Daniel Rozin
Wooden Mirror, 2014
wood, motors, video camera, custom software, microcontroller
6 x 6’ / 1.8 x 1.8 m

An interactive sculpture made up of non-reflective square wooden pixels. The piece reflects any object or person in front of it, moving fast enough to create live…


"There are two great mysteries that overshadow all other mysteries in science. One is the origin of the universe. That’s my day job. However, there is also the other great mystery of inner space. And that is what sits on your shoulders, which believe it or not, is the most complex object in the known universe. But the brain only uses 20 watts of power. It would require a nuclear power plant to energise a computer the size of a city block to mimic your brain, and your brain does it with just 20 watts. So if someone calls you a dim bulb, that’s a compliment."

Michio Kaku (via mindblowingscience)

(via wildcat2030)





These Smartphone-Controlled Lightbulbs Are Now Shipping
Called Ilumi, these Bluetooth-enabled light bulbs create a mesh network of lights in your home, all controlled by a mobile app.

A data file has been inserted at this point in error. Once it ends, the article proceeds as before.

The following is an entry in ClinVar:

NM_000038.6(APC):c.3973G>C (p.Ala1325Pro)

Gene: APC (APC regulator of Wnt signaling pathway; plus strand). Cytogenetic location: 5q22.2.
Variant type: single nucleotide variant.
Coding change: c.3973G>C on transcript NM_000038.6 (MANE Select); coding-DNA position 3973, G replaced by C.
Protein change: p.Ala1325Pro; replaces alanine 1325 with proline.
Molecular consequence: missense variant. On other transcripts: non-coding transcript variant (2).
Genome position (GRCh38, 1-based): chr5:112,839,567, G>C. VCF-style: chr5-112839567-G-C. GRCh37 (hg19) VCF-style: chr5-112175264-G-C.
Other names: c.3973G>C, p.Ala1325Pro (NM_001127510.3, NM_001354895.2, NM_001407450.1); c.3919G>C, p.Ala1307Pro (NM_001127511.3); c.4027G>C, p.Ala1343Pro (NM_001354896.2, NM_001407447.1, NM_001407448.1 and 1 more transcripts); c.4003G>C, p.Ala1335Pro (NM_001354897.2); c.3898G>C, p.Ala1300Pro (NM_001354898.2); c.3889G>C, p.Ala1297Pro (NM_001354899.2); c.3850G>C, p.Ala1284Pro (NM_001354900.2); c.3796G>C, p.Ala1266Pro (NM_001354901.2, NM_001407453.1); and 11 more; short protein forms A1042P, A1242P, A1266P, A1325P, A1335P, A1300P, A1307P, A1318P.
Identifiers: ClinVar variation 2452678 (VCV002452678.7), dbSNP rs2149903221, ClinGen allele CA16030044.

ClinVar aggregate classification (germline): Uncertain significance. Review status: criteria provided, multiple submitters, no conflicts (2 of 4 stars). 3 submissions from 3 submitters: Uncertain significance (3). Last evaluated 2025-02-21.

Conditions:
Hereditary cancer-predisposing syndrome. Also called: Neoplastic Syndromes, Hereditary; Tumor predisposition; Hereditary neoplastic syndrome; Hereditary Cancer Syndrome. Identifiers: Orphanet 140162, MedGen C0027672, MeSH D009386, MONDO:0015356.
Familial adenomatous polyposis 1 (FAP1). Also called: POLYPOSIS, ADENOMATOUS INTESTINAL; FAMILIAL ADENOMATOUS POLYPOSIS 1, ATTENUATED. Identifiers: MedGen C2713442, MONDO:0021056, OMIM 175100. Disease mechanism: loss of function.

Read More>



“What if we tried to make a different kind of computer, one that didn’t demand your attention, that didn’t try to absorb you in interaction, that merely displayed beautiful things from the Internet?”  - This Kickstarter darling reached its goal within 30 minutes. Here’s how it will change the art world.


it’s a sunny day and i feel like killing myself.



WHERE does creativity come from? For centuries, we’ve had a clear answer: the lone genius. The idea of the solitary creator is such a common feature of our cultural landscape (as with Newton and the falling apple) that we easily forget it’s an idea in the first place. But the lone genius is a myth that has outlived its usefulness. Fortunately, a more truthful model is emerging: the creative network, as with the crowd-sourced Wikipedia or the writer’s room at “The Daily Show” or — the real heart of creativity — the intimate exchange of the creative pair, such as John Lennon and Paul McCartney and myriad other examples with which we’ve yet to fully reckon.



Russian artist Leonid Tishkov travels the world with his own “Private Moon.”